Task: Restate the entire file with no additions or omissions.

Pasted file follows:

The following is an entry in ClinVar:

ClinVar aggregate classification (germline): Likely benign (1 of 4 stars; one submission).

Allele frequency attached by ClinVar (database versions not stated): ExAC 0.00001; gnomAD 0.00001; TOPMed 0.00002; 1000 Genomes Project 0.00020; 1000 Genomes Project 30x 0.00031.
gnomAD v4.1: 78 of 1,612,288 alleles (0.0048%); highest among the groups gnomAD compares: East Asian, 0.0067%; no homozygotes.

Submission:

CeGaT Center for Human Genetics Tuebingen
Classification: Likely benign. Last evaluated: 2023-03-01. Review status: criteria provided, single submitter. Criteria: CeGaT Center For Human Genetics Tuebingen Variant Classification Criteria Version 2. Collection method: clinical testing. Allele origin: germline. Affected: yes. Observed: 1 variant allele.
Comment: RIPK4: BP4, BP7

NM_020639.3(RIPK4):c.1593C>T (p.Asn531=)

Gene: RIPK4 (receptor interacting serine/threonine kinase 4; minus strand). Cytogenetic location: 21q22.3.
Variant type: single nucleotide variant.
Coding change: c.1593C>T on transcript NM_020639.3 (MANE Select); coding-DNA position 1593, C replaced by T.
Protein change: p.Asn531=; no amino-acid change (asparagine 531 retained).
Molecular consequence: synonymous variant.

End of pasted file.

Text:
The following is an entry in ClinVar:

ClinVar aggregate classification (germline): Likely benign (1 of 4 stars; one submission).

Allele frequency attached by ClinVar (database versions not stated): ExAC 0.00001; gnomAD 0.00001; TOPMed 0.00002; 1000 Genomes Project 0.00020; 1000 Genomes Project 30x 0.00031.
gnomAD v4.1: 78 of 1,612,288 alleles (0.0048%); highest among the groups gnomAD compares: East Asian, 0.0067%; no homozygotes.

Submission:

CeGaT Center for Human Genetics Tuebingen
Classification: Likely benign. Last evaluated: 2023-03-01. Review status: criteria provided, single submitter. Criteria: CeGaT Center For Human Genetics Tuebingen Variant Classification Criteria Version 2. Collection method: clinical testing. Allele origin: germline. Affected: yes. Observed: 1 variant allele.
Comment: RIPK4: BP4, BP7

NM_020639.3(RIPK4):c.1593C>T (p.Asn531=)

Gene: RIPK4 (receptor interacting serine/threonine kinase 4; minus strand). Cytogenetic location: 21q22.3.
Variant type: single nucleotide variant.
Coding change: c.1593C>T on transcript NM_020639.3 (MANE Select); coding-DNA position 1593, C replaced by T.
Protein change: p.Asn531=; no amino-acid change (asparagine 531 retained).
Molecular consequence: synonymous variant.